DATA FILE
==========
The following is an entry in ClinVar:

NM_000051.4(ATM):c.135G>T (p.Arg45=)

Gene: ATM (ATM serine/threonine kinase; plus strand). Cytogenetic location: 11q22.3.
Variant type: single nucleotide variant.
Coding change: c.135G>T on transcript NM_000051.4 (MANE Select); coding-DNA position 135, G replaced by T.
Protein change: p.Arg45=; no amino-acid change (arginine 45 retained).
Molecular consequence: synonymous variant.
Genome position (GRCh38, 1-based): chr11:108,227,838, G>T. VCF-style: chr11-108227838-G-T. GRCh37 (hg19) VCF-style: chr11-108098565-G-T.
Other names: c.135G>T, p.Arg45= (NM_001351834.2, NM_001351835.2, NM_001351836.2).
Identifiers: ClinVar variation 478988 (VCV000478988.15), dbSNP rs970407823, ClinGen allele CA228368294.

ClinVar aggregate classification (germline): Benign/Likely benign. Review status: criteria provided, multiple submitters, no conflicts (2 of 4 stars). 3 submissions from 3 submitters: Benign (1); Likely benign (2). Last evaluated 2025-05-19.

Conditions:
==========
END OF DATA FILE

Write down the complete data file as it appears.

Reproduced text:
The following is an entry in ClinVar:

NM_000051.4(ATM):c.135G>T (p.Arg45=)

Gene: ATM (ATM serine/threonine kinase; plus strand). Cytogenetic location: 11q22.3.
Variant type: single nucleotide variant.
Coding change: c.135G>T on transcript NM_000051.4 (MANE Select); coding-DNA position 135, G replaced by T.
Protein change: p.Arg45=; no amino-acid change (arginine 45 retained).
Molecular consequence: synonymous variant.
Genome position (GRCh38, 1-based): chr11:108,227,838, G>T. VCF-style: chr11-108227838-G-T. GRCh37 (hg19) VCF-style: chr11-108098565-G-T.
Other names: c.135G>T, p.Arg45= (NM_001351834.2, NM_001351835.2, NM_001351836.2).
Identifiers: ClinVar variation 478988 (VCV000478988.15), dbSNP rs970407823, ClinGen allele CA228368294.

ClinVar aggregate classification (germline): Benign/Likely benign. Review status: criteria provided, multiple submitters, no conflicts (2 of 4 stars). 3 submissions from 3 submitters: Benign (1); Likely benign (2). Last evaluated 2025-05-19.

Conditions: